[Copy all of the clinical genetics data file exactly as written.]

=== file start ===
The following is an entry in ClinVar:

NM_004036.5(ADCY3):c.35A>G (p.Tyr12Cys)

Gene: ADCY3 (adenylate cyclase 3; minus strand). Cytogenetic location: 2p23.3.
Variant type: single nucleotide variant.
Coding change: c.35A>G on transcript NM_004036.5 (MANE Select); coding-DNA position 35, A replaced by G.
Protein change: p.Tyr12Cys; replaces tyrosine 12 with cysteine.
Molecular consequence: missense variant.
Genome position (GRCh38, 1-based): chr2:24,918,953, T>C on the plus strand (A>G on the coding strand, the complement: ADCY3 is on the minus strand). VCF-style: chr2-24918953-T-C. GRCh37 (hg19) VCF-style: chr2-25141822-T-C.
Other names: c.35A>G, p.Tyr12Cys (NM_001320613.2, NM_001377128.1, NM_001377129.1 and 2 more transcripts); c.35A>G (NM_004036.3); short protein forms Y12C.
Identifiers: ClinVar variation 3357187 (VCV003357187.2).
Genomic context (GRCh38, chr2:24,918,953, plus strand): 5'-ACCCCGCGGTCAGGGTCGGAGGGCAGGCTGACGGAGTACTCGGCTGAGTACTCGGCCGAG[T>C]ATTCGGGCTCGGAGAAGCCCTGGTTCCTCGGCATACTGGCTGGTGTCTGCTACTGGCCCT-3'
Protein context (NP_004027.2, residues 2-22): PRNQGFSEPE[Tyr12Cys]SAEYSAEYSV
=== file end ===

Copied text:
The following is an entry in ClinVar:

NM_004036.5(ADCY3):c.35A>G (p.Tyr12Cys)

Gene: ADCY3 (adenylate cyclase 3; minus strand). Cytogenetic location: 2p23.3.
Variant type: single nucleotide variant.
Coding change: c.35A>G on transcript NM_004036.5 (MANE Select); coding-DNA position 35, A replaced by G.
Protein change: p.Tyr12Cys; replaces tyrosine 12 with cysteine.
Molecular consequence: missense variant.
Genome position (GRCh38, 1-based): chr2:24,918,953, T>C on the plus strand (A>G on the coding strand, the complement: ADCY3 is on the minus strand). VCF-style: chr2-24918953-T-C. GRCh37 (hg19) VCF-style: chr2-25141822-T-C.
Other names: c.35A>G, p.Tyr12Cys (NM_001320613.2, NM_001377128.1, NM_001377129.1 and 2 more transcripts); c.35A>G (NM_004036.3); short protein forms Y12C.
Identifiers: ClinVar variation 3357187 (VCV003357187.2).
Genomic context (GRCh38, chr2:24,918,953, plus strand): 5'-ACCCCGCGGTCAGGGTCGGAGGGCAGGCTGACGGAGTACTCGGCTGAGTACTCGGCCGAG[T>C]ATTCGGGCTCGGAGAAGCCCTGGTTCCTCGGCATACTGGCTGGTGTCTGCTACTGGCCCT-3'
Protein context (NP_004027.2, residues 2-22): PRNQGFSEPE[Tyr12Cys]SAEYSAEYSV